A look inside recent NRA town halls; Virginia Beach approves independent investigation into shooting; 26,000 have already gotten licenses reinstated after law change and more headlines

Virginia Mercury

NEWS TO KNOW
Our daily roundup of headlines from Virginia and elsewhere.

• Ahead of the special session on gun violence later this month, Republicans and the National Rifle Association are sounding an alarm, warning their members that Democrats “want our state,” as Del. Margaret Ransone, R-Westmoreland, told a group in Fredericksburg. — The Washington Post

• The Virginia Beach City Council voted unanimously to launch an independent probe into the mass shooting last month. The investigation is due to create a timeline, review the shooter’s employment history and analyze workplace violence prevention. — The Virginian-Pilot

• Former state Del. Ron Villanueva was sentenced to 2½ years in prison on charges he improperly helped two Virginia Beach companies secure special government contracts. “You have done good things, but that doesn’t put you above the law,” the judge said. — The Virginian-Pilot

• Virginia’s psychiatric hospitals already operate at or near capacity on a fairly regular basis. State mental health officials say the situation could worsen over the Fourth of July holiday weekend. — Richmond Times-Dispatch

• It’s only been a few days since a new law went into effect allowing those who have had their driver’s license suspended for unpaid court fees to get it reinstated. Already, 26,000 Virginians have taken advantage of the new policy. — WVTF

• Charlottesville City Council voted to abolish Thomas Jefferson’s birthday as a paid holiday, replacing it with Liberation and Freedom Day to recognize when many area slaves were freed in 1865. Jefferson forced more than 400 people to live in bondage during his lifetime at his home, Monticello. — The Daily Progress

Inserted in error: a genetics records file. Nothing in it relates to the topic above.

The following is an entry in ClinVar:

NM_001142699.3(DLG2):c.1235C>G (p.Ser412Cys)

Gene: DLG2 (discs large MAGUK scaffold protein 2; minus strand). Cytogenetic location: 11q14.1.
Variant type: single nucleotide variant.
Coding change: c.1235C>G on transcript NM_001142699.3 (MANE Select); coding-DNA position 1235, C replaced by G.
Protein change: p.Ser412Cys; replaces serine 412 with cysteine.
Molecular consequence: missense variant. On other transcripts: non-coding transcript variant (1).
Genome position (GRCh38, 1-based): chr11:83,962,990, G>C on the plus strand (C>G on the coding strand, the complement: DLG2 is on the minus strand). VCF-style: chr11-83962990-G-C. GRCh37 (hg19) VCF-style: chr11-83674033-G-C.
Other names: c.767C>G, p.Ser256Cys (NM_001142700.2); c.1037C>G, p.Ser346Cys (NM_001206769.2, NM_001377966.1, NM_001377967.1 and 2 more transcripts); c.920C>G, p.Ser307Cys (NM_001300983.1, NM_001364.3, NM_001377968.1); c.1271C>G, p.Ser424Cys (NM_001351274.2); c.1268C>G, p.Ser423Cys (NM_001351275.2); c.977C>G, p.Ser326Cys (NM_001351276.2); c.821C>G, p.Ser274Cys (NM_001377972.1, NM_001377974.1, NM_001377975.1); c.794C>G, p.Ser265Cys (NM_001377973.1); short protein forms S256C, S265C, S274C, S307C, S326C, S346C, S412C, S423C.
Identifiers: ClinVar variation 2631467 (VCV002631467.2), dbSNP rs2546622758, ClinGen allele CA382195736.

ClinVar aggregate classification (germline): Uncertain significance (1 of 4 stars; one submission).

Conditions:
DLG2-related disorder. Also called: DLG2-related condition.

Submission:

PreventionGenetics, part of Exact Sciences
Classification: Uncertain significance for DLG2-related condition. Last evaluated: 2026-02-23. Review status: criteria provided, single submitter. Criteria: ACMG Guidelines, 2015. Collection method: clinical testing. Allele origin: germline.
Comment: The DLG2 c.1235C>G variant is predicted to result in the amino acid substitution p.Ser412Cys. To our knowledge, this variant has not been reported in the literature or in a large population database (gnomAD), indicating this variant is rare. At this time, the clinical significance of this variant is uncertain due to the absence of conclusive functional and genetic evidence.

• Virginia Commonwealth University renewed former Virginia Gov. L. Douglas Wilder’s contract as an adjunct professor for another year, despite accusations that he sexually harassed a student. — Richmond Times-Dispatch

• Lawyers for 10 people injured during the 2017 violent white nationalist rally in Charlottesville asked a judge to order one of the participants to stop making threats against the plaintiffs and their lead attorney. — Associated Press

• Former Lt. Gov. Bill Bolling has left his job at James Madison University due to a new law preventing universities from employing former gubernatorial appointees to their governing boards within two years after their employment. — Richmond Times-Dispatch

• A Norfolk laboratory is testing the waters of marijuana research with a license to import cannabis, with essentially no limit on how much they can bring in. — WCVE

• The Chesapeake Bay blue crab population has increased by 60 percent in the last year. — WCVE

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Katie O'Connor
Katie, a Manassas native, has covered health care, commercial real estate, law, agriculture and tourism for the Richmond Times-Dispatch, Richmond BizSense and the Northern Virginia Daily. Last year, she was named an Association of Health Care Journalists Regional Health Journalism Fellow, a program to aid journalists in making national health stories local and using data in their reporting. She is a graduate of the College of William and Mary, where she was executive editor of The Flat Hat, the college paper, and editor-in-chief of The Gallery, the college’s literary magazine.